Making Unexpected Connections
PRCC’s Black Men’s Excellence Mentoring Institute helps connect students with role models within the community.
February 28, 2019 | By Ana Couto ’20
A graduate student at Rutgers University-New Brunswick, Tyreek Houston attended a panel at the Paul Robeson Cultural Center in the fall of 2016. Yet to encounter a faculty member in his chosen field, he was immediately drawn to Charles Senteio, an assistant professor at the School of Communication and Information. After the event, Houston wasted no time in approaching Senteio in the hopes of forming a connection. Two years later, the pair have developed a profound mentor-mentee relationship.
Since its establishment at Rutgers University—New Brunswick, the Paul Robeson Cultural Center (PRCC) has been dedicated to supporting black students by providing a variety of educational, cultural, and social programs. Created by PRCC director David Jones, the Black Men’s Excellence Mentoring Institute is an informal way for students to connect with black male role models within the community.
“I realized how important it is for me to be visible as an African-American male professor,” says Senteio. “The black men’s mentoring program is right in line with what I view as my responsibility to follow through with that.”
“I think it’s important to have a visual representation of people who look like you in spaces that you want to be in.”
Having had previous experience as both a mentor and a mentee, Senteio’s approach to mentorship is focused on helping students achieve long-term goals. Feeling he can be most helpful to those who are looking to balance their full-time careers while pursuing an advanced degree, Senteio often centers conversations with students like Houston on discussions around courses, skills, jobs, and grad school.
Due to their shared interest in online educational technology, Houston views his connection with Senteio as one of the most profound professional relationships he’s built at Rutgers. Remaining in consistent contact through email, phone calls, text messaging, and in-person meetings, Senteio’s mentorship has helped Houston understand the various possibilities of a doctorate program, which he now feels confident in pursuing.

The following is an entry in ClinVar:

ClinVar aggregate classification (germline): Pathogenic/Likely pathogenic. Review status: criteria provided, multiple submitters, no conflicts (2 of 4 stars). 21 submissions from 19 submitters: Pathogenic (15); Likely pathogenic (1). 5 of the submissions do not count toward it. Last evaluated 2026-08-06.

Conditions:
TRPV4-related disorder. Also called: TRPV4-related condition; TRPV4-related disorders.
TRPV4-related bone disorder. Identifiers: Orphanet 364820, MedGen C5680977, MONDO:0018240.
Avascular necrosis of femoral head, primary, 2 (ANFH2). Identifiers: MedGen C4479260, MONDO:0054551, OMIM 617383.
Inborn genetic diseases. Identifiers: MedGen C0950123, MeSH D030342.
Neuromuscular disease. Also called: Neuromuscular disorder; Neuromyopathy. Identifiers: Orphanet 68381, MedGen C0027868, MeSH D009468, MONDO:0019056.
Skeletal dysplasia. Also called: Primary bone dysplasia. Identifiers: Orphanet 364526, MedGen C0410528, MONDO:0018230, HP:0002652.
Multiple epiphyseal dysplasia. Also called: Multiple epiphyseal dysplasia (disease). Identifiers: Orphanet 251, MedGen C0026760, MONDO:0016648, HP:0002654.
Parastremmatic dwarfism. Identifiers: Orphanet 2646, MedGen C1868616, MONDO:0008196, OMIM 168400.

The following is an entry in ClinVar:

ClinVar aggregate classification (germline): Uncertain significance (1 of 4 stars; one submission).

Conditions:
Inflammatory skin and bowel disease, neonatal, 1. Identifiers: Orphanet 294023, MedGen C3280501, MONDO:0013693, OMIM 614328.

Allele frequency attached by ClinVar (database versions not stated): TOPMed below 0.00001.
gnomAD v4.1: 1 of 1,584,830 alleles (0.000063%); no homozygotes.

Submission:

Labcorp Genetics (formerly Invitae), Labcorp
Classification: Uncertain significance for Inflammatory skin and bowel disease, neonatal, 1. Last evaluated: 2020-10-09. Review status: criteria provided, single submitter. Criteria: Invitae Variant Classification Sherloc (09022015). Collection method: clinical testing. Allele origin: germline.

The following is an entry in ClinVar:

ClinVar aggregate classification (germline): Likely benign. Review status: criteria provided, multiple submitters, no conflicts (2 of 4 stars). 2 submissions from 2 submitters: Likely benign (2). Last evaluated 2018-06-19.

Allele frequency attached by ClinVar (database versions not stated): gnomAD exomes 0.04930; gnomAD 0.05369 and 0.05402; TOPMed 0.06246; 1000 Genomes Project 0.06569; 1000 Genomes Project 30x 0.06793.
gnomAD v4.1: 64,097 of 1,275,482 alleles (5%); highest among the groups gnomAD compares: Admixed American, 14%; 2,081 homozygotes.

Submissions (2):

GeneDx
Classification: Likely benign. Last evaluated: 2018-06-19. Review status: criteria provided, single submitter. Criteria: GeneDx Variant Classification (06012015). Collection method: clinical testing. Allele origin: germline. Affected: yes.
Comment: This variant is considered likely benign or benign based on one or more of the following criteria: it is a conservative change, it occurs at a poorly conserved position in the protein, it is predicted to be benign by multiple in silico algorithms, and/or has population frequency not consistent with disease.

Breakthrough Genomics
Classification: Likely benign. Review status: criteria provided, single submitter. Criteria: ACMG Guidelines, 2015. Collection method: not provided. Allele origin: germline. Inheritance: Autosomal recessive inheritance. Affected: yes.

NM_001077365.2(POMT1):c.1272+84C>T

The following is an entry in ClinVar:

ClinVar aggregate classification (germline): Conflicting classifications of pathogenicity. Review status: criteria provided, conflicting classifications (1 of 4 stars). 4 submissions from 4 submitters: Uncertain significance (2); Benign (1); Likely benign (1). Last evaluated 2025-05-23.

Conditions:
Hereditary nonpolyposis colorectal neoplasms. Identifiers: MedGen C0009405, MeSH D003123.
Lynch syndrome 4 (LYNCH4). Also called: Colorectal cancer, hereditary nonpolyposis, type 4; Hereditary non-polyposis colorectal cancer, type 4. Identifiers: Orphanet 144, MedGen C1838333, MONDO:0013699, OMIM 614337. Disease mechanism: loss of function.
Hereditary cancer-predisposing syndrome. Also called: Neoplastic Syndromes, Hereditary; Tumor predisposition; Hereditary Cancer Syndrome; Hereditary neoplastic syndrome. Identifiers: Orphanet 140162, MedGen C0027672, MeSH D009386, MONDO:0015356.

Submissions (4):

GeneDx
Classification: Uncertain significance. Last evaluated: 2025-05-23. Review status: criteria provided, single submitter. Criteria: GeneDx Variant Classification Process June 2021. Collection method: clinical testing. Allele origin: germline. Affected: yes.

“I think it’s important to have a visual representation of people who look like you in spaces that you want to be in, or who are in the same type of work,” says Houston. “It was definitely a sense of comfort, and it inspired me to seek wisdom from him. By learning from what he’s been through, I had the knowledge to navigate and understand spaces I wasn’t previously familiar with.”
Although Houston was not highly involved with the PRCC in his undergraduate years, his positive experience with Senteio in the black men’s mentorship program has inspired him to one day become a mentor himself.
“I would definitely recommend going [and becoming involved] to the center,” says Houston. “You’re around people who look like you, so that sense of feeling like an outsider is instantly eliminated. As Dr. Jones always says, it’s a home away from home. If you’re looking for any type of support, like the black men’s mentorship program, that’s where you’ll find it.”
For more information about the Black Men’s Excellence Mentoring Institute and the Paul Robeson Cultural Center, please visit: prcc.rutgers.edu